At a time when environmental degradation and climate change challenge the fundamental basis for societies and economies worldwide, researchers around the world have been working diligently to put a monetary value on all the services ecosystems provide.
Aiming to better inform policymakers and the public regarding the trade-offs inherent in choosing alternative land use and development paths and allocating capital among investments, researchers working under the umbrella of The Economics of Land Degradation Initiative (ELD) have determined that improving the way we develop and use land and soils could add as much as $75.6 billion a year to worldwide income.
Not only that, effectively addressing the issue of land and soil degradation would go a long way towards avoiding humanitarian crises that would have destabilizing impacts on many nations, particularly those such as the US and EU where floods of immigrants have sparked public outcry, demonstrations and conflict.
Avoiding forced migrations and adding $76 billion to world income
According to ELD’s ¨The Value of Land: Prosperous lands and positive rewards through sustainable land management,¨ an estimated 50 million people may be forced to abandon their livelihoods and leave their homes to seek new ones in the next 10 years.
Four years in the making, 30 prominent international research and policy institutes contributed to ELD’s 2015 report. Guiding th ELD Initiative were Hamilton, Ontario-based UN University Institute for Water, Environment and Health and CGIAR, a consortium of international agricultural research centers.
The ELD Initiative found that more than half (52 percent) of agricultural land worldwide is moderately or severely degraded. The resulting effects reach far beyond food and agriculture, however.
Following the world’s oceans, soils serve as the world’s second largest carbon sink, ELD highlights. Agriculture and land use change, for example, is the second largest source of anthropogenic greenhouse gas emissions, which exacerbate climate change.
In a press release, ELD highlights key facts that illustrate the value and benefits ecosystems services provide, as well as the costs of land and soil degradation:
- Land cover changes since year 2000 are responsible for half to 75% of the lost ecosystem services value
- The value of lost ecosystem services due to land degradation averages US $43,400 to $72,000 per square km, some US $870 to $1,450 per person, globally each year
- Agricultural investments of US $30 billion per year are needed to feed the world’s growing population
- The percentage of Earth’s land stricken by serious drought doubled from the 1970s to the early 2000s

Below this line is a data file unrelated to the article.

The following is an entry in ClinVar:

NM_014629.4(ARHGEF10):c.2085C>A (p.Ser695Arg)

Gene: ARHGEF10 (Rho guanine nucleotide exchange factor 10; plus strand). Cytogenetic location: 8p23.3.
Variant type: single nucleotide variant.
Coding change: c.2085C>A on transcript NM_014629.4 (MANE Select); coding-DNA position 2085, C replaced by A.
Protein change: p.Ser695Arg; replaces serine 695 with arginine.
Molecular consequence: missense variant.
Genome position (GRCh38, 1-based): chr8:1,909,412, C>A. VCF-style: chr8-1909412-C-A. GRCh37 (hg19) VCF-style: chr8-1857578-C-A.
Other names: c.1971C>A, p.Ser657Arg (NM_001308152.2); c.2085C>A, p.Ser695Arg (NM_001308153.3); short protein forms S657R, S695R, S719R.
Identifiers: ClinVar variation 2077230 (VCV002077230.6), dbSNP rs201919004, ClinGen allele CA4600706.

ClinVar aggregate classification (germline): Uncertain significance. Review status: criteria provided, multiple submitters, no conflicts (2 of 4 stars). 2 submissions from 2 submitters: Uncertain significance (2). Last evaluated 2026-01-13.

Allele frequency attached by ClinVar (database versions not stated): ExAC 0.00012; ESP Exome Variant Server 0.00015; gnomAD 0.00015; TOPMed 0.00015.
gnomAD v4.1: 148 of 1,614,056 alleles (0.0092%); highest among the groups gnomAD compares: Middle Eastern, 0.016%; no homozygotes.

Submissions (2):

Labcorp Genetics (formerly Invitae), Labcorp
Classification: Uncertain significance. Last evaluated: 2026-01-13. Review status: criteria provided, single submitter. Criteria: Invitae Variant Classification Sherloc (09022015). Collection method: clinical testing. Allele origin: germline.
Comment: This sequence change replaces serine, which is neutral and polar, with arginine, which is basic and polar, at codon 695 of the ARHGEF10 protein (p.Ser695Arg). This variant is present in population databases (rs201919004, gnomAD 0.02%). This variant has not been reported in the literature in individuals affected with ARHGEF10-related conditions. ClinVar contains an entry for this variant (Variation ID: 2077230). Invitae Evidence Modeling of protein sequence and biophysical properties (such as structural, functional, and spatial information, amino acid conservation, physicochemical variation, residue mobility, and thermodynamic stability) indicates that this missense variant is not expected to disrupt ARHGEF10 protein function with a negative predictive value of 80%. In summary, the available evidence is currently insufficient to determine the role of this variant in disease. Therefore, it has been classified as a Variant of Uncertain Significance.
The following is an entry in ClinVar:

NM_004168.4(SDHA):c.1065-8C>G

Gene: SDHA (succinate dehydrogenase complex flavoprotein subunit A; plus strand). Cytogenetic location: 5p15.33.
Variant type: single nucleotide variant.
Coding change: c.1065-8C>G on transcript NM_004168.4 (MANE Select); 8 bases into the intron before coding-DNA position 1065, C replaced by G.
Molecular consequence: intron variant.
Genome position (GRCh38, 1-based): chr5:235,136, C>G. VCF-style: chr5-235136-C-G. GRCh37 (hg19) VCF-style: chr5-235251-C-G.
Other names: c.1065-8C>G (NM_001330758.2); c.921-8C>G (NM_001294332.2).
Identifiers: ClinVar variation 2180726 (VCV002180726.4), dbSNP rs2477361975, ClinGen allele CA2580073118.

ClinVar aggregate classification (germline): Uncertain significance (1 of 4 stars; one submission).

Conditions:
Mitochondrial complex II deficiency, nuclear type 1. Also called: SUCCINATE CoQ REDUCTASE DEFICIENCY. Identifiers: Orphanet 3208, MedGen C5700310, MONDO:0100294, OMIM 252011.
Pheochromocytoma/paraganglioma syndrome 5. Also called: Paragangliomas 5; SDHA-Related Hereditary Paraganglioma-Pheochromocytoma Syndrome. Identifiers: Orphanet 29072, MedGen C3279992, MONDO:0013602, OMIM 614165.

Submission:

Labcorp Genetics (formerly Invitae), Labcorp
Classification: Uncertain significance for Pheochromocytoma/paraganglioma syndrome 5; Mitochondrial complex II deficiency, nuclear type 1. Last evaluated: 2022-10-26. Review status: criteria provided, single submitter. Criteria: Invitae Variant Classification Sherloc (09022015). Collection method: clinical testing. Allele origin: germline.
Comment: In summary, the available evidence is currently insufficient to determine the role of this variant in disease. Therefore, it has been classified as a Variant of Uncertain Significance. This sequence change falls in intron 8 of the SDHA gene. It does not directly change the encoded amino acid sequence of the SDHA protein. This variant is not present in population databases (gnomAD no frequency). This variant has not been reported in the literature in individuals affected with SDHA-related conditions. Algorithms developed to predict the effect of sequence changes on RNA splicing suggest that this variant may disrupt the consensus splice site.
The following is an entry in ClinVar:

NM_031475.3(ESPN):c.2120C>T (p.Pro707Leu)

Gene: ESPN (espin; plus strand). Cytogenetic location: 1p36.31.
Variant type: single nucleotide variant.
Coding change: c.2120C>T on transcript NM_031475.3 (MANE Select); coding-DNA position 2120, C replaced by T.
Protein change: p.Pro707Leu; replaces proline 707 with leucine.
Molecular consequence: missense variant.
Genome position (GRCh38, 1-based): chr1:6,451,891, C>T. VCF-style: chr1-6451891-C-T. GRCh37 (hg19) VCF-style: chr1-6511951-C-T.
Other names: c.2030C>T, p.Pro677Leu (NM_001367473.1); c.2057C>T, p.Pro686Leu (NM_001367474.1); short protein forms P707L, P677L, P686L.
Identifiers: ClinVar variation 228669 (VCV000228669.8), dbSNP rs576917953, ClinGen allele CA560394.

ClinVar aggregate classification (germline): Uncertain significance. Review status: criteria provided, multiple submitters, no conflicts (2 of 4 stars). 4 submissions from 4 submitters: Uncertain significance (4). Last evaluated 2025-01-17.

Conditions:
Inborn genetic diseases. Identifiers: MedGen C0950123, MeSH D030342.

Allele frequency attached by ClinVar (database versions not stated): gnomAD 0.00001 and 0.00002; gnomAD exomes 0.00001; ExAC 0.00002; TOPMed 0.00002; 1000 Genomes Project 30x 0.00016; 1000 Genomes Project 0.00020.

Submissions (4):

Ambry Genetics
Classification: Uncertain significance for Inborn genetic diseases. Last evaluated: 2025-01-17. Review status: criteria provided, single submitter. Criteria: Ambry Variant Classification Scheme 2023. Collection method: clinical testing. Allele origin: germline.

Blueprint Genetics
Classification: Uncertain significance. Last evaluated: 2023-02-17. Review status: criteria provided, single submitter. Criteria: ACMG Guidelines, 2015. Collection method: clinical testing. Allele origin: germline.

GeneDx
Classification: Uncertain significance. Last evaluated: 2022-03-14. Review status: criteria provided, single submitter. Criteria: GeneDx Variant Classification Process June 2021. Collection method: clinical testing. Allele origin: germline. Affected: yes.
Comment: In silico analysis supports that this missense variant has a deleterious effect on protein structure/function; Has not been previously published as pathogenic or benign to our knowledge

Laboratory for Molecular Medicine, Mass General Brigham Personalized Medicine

- One third of the world is vulnerable to land degradation; one third of Africa is threatened by desertification
- A future focused on a shift to sustainability will see the greatest increase in ecosystem service values and GDP.
National studies have verified that the value and benefits ecosystems provide societies and economies far outweigh the costs of preventing land and soil degradation, ELD noted. Furthermore, cost-benefit scenario analysis studies of sustainable land use and change can be completed cost-effectively and with limited availability of data.
“Adequate management of agricultural and forestry land uses are amongst the lowest-cost actions that can reduce global warming, and most actions are either neutral cost or of positive net profit to society, requiring no substantial capital investment,” the report authors state.
Calling on governments worldwide to make sustainable land use and development a high priority
Launching its 2015 report at the UN General Assembly meeting that took place at UN headquarters in New York City September 15, ELD called on national governments to recognize the tremendous, irreplaceable value of healthy lands and soils and enhance institutional frameworks – government policies and economic, legislative and regulatory regimes and organizational priorities – so as to promote and foster greater use of sustainable land and soil management methods and practices.
Commenting on ELD’s 2015 report, executive secretary of the UN Convention to Combat Desertification (UNCCD) Monique Barbut stated: ¨As Oscar Wilde put is once ‘people know the price of everything and the value of nothing.’ This is certainly true when we look at our land resources – we do not value them.
¨The ELD Initiative proves it should be a no-brainer. Land degradation eats away at our fertile land. That is our common resource base. It is time to efficiently and cost-effectively harness the land and land-based ecosystems to provide for our needs and secure our livelihoods.
*Image credits: ELD Initiative